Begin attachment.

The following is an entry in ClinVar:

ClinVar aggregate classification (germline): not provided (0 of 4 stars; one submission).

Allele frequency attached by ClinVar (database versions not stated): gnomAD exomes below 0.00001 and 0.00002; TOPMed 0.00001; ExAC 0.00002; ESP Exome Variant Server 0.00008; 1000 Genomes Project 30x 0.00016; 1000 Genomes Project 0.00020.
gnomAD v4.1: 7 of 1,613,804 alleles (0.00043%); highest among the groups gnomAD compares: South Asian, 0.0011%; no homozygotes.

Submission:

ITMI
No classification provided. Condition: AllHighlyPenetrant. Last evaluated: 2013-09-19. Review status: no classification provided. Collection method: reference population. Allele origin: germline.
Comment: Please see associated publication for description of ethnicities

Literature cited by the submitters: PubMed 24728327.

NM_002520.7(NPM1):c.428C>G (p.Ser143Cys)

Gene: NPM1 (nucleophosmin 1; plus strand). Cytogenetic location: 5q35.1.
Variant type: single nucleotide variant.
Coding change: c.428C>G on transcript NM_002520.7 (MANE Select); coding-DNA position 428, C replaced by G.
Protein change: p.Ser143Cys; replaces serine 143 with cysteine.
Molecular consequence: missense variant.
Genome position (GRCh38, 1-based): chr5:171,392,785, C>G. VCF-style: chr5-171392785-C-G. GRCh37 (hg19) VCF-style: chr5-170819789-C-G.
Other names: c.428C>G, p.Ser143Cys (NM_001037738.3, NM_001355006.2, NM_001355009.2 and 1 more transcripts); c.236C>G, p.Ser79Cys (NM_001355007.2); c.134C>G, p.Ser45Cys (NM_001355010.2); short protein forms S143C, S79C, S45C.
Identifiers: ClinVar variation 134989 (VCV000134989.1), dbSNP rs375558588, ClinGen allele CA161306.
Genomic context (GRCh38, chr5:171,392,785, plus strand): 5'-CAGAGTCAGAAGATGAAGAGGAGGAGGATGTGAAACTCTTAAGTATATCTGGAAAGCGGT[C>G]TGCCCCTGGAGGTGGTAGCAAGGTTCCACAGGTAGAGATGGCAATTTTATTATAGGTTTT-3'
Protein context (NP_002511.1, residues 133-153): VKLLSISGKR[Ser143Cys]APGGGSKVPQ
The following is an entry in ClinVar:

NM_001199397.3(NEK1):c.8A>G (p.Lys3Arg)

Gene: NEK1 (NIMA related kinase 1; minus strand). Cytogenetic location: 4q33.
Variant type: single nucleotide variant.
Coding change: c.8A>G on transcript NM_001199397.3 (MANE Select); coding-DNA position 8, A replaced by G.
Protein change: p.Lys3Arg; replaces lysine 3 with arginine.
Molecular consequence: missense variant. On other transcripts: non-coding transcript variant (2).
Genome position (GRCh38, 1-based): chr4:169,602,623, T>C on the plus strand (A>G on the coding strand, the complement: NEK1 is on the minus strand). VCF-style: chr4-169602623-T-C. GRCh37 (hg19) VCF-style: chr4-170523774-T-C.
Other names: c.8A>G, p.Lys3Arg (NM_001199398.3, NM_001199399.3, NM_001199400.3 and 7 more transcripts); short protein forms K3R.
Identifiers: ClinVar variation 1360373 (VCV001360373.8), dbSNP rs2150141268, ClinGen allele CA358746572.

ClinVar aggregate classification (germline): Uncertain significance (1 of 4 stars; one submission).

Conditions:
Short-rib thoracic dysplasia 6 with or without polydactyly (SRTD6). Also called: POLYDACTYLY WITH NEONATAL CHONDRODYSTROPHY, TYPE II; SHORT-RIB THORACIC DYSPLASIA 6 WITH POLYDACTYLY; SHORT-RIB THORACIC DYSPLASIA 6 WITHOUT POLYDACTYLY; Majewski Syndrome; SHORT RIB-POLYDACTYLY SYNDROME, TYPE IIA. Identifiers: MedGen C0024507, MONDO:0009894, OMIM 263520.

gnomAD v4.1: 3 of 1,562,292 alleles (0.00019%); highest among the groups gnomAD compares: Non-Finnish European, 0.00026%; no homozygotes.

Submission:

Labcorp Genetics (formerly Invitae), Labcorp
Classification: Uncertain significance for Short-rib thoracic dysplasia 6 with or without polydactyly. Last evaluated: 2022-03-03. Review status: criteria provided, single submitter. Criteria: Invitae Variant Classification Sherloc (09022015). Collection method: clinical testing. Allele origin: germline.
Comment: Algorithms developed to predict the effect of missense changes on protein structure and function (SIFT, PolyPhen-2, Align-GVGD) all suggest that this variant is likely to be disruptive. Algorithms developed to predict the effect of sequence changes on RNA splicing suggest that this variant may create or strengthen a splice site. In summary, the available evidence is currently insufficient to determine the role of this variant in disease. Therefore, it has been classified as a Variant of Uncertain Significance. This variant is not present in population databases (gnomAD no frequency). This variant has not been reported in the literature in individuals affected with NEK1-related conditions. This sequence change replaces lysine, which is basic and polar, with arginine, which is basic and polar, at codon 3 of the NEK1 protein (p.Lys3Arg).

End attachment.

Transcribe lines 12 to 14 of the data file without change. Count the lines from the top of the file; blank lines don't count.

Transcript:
Variant type: single nucleotide variant.
Coding change: c.428C>G on transcript NM_002520.7 (MANE Select); coding-DNA position 428, C replaced by G.
Protein change: p.Ser143Cys; replaces serine 143 with cysteine.